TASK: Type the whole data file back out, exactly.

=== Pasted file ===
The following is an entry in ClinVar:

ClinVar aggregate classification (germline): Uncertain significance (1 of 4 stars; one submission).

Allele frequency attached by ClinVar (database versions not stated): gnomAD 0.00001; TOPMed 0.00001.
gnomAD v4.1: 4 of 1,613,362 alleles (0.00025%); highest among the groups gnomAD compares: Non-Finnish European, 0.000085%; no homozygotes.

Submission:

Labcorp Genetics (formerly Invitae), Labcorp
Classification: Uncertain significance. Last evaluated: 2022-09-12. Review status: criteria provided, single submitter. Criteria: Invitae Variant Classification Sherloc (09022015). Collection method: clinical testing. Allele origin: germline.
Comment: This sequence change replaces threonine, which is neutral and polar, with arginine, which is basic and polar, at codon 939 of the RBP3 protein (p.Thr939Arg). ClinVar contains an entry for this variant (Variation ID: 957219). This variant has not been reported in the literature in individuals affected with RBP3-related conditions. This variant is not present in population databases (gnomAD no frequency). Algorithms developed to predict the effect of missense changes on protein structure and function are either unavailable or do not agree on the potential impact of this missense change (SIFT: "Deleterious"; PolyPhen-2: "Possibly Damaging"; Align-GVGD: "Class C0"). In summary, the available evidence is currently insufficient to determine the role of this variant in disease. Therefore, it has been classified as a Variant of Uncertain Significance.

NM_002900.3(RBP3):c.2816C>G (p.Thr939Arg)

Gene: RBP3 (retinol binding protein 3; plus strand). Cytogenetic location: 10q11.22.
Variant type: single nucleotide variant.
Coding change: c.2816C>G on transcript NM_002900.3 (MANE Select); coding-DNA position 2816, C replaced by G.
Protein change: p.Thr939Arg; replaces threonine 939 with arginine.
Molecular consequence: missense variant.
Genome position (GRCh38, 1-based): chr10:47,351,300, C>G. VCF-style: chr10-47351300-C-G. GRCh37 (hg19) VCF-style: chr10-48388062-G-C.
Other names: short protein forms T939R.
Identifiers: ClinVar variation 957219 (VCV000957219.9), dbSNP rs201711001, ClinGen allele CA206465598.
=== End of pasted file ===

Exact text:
The following is an entry in ClinVar:

ClinVar aggregate classification (germline): Uncertain significance (1 of 4 stars; one submission).

Allele frequency attached by ClinVar (database versions not stated): gnomAD 0.00001; TOPMed 0.00001.
gnomAD v4.1: 4 of 1,613,362 alleles (0.00025%); highest among the groups gnomAD compares: Non-Finnish European, 0.000085%; no homozygotes.

Submission:

Labcorp Genetics (formerly Invitae), Labcorp
Classification: Uncertain significance. Last evaluated: 2022-09-12. Review status: criteria provided, single submitter. Criteria: Invitae Variant Classification Sherloc (09022015). Collection method: clinical testing. Allele origin: germline.
Comment: This sequence change replaces threonine, which is neutral and polar, with arginine, which is basic and polar, at codon 939 of the RBP3 protein (p.Thr939Arg). ClinVar contains an entry for this variant (Variation ID: 957219). This variant has not been reported in the literature in individuals affected with RBP3-related conditions. This variant is not present in population databases (gnomAD no frequency). Algorithms developed to predict the effect of missense changes on protein structure and function are either unavailable or do not agree on the potential impact of this missense change (SIFT: "Deleterious"; PolyPhen-2: "Possibly Damaging"; Align-GVGD: "Class C0"). In summary, the available evidence is currently insufficient to determine the role of this variant in disease. Therefore, it has been classified as a Variant of Uncertain Significance.

NM_002900.3(RBP3):c.2816C>G (p.Thr939Arg)

Gene: RBP3 (retinol binding protein 3; plus strand). Cytogenetic location: 10q11.22.
Variant type: single nucleotide variant.
Coding change: c.2816C>G on transcript NM_002900.3 (MANE Select); coding-DNA position 2816, C replaced by G.
Protein change: p.Thr939Arg; replaces threonine 939 with arginine.
Molecular consequence: missense variant.
Genome position (GRCh38, 1-based): chr10:47,351,300, C>G. VCF-style: chr10-47351300-C-G. GRCh37 (hg19) VCF-style: chr10-48388062-G-C.
Other names: short protein forms T939R.
Identifiers: ClinVar variation 957219 (VCV000957219.9), dbSNP rs201711001, ClinGen allele CA206465598.